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Next in Ebola Plan: UN Teams to Study Lines of Transmission

REUTERS                                                              Dec. 24, 2014

ACCRA—Medical detective work will be the next big phase in the fight against Ebola when the United Nations deploys hundreds of health workers to identify chains of infection as the virus passes from person to person, top U.N. health workers said.
Health workers bury the body of a suspected Ebola victim at a cemetery in Freetown, Dec. 21, 2014.

The health teams will travel to each district and region of Guinea, Sierra Leone and Liberia, the three countries at the center of the epidemic, to trace who each infected person has potentially contacted.

The effort will run in parallel with measures to minimize the spread of infection, such as treating all Ebola patients in specialized centers and burying all victims safely.

But Phase Two of the plan is to contain the virus by understanding its lines of transmission, said World Health Organization Director-General Margaret Chan.

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Ebola raises profile of blood-based therapy

NATURE     by  Delcan Butler                                                                                        Dec. 23, 2014

With no drugs available to treat Ebola, eyes are turning to a therapy that had largely been relegated to the history books: transfusing patients with blood plasma donated by survivors, which contains antibodies against the virus.

Survivors of Ebola carry antibodies that might be used to save the lives of those infected with the virus. Michel du Cille/The Washington Post via Getty Images

Clinical trials of convalescent plasma therapy (CPT) have started in the past few weeks in Liberia, and are due to begin soon in Guinea and Sierra Leone. If the therapy saves lives, the approach could quickly be scaled up.

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On the Front Lines of Ebola’s Most Pressing Mystery

WIRED     by   Erika Check Hayden                                                                              Dec. 23, 2014

KENEMA, Sierra Leone—Mohammed Sankoh Yillah, an outreach worker, spent days in the Ebola ward caring for his sister, nurse Mbalu Fonnie. After Fonnie died in July, Yillah tested positive for the virus. He was transported to another hospital for treatment, but asked to come back to Kenema to die.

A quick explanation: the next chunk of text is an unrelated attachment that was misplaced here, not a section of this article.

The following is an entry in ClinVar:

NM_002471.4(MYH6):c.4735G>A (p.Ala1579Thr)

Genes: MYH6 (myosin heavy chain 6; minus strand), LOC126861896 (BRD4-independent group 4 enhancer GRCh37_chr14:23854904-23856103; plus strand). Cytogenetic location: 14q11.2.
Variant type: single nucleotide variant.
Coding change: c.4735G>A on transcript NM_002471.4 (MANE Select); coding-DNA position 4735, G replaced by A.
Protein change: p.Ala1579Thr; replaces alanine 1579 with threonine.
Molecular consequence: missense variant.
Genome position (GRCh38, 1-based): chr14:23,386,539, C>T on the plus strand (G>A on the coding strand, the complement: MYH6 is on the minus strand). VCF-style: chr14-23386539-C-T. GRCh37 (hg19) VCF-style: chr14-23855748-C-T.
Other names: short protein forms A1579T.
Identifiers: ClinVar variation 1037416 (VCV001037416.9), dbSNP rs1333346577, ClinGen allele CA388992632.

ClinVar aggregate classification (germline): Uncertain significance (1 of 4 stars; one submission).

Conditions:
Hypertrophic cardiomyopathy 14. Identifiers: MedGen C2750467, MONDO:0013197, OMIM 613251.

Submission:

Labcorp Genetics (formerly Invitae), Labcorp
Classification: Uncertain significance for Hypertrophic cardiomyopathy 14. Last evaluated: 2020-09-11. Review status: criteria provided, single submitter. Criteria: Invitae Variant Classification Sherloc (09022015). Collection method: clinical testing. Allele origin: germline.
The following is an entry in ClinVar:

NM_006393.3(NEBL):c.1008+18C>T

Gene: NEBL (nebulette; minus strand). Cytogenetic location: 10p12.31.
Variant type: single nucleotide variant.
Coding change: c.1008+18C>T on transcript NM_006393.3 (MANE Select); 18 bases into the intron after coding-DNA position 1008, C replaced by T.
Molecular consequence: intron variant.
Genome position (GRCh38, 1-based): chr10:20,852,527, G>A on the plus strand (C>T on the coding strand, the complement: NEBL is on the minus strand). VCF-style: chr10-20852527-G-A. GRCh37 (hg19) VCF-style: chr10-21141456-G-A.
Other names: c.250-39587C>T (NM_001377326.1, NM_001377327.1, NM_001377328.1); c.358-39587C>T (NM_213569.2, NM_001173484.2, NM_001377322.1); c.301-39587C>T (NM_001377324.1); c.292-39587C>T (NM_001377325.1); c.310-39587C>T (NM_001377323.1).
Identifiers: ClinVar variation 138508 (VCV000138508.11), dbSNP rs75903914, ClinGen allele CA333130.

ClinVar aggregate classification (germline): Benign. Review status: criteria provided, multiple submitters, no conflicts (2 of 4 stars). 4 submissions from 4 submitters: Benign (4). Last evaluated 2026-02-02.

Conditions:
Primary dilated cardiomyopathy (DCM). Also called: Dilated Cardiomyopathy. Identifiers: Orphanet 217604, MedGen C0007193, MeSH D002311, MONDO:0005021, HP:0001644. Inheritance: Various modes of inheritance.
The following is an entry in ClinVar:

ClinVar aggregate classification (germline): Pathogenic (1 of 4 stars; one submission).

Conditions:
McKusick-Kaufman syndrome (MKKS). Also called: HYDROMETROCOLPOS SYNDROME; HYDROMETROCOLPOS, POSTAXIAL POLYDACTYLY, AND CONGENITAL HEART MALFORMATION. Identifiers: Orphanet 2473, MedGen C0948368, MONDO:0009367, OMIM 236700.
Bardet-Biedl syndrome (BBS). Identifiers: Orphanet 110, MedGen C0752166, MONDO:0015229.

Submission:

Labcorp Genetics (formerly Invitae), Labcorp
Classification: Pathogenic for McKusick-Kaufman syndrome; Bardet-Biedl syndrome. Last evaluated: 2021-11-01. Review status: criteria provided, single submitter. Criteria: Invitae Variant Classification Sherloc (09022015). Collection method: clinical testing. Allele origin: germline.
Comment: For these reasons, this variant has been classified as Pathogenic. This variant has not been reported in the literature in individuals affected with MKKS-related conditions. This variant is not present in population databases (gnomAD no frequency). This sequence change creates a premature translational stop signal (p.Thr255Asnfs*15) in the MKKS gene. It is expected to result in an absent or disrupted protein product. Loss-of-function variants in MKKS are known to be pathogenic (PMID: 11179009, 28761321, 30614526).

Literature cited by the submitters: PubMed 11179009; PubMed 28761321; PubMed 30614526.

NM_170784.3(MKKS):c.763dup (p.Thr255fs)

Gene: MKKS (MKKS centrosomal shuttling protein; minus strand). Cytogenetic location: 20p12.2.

But Yillah survived.

Today Yillah sits with four colleagues in an office, discussing a new research project. The study is collecting information about survivors like him. The hope is that the study might help explain why he and others beat Ebola, while their friends and colleagues—Alex, Mbalu—did not.

Epidemiologist Lina Moses runs the meeting. Her colleagues back at Tulane University, she says, hope to analyze blood samples from survivors; she collected 29 such samples here in November. “What they want to know in the laboratory,” she says, “is what kind of antibodies Mohammed Yillah has that helped him to survive Ebola.”




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Ebola vaccine 'promising in African populations'

BBC     By Smitha Mundasad                                Dec. 22, 2014
The first-ever trial of an Ebola vaccine in Africa shows promising initial results, according to a report in the Lancet medical journal.

Scientists say it is a crucial step as other vaccines have shown lower levels of protection in African populations.

Tests involving Ugandan and American volunteers reveal the vaccine is so far safe and generates an immune response in both populations.

It provides reassurance for other trials currently underway, they say.

No proven vaccine exists to prevent people from getting the disease, though several trials are underway.

Researchers from the National Institutes of Health tested this experimental vaccine on healthy adults in Uganda, having first trialled it in the United States.

Dr Julie Ledgerwood, the lead researcher, said: "This is the first study to show comparable safety and immune response of an experimental Ebola vaccine in an African population.

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Tekmira Inks Deal to Test New Ebola Drug in Humans

GENOMEWEB                                                                                                                        Dec. 22, 2014
NEW YORK -- Tekmira Pharmaceuticals announced today that it has signed a deal that will support the clinical testing of its experimental Ebola therapy designed against the strain of the virus behind the outbreak in West Africa.

Tekmira has long been developing an siRNA-based Ebola drug called TKM-Ebola, but a Phase I study of that agent was suspended by US regulators until the company could provide additional safety data. Earlier this year, Tekmira management indicated that that trial might not restart as early as anticipated since the firm had begun focusing on a version specifically for the Guinea strain of the Ebola virus, which is driving the ongoing outbreak.

Tekmira said it has now inked a manufacturing and clinical trial agreement with the University of Oxford to provide the new drug, called TKM-Ebola-Guinea, for clinical trials in West Africa. The university is the representative of the International Severe Acute Respiratory and Emerging Infection Consortium, which will be testing TKM-Ebola-Guinea in infected individuals with funding from the Wellcome Trust.

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GSK Ebola vaccine trial seen moving to wider phase in February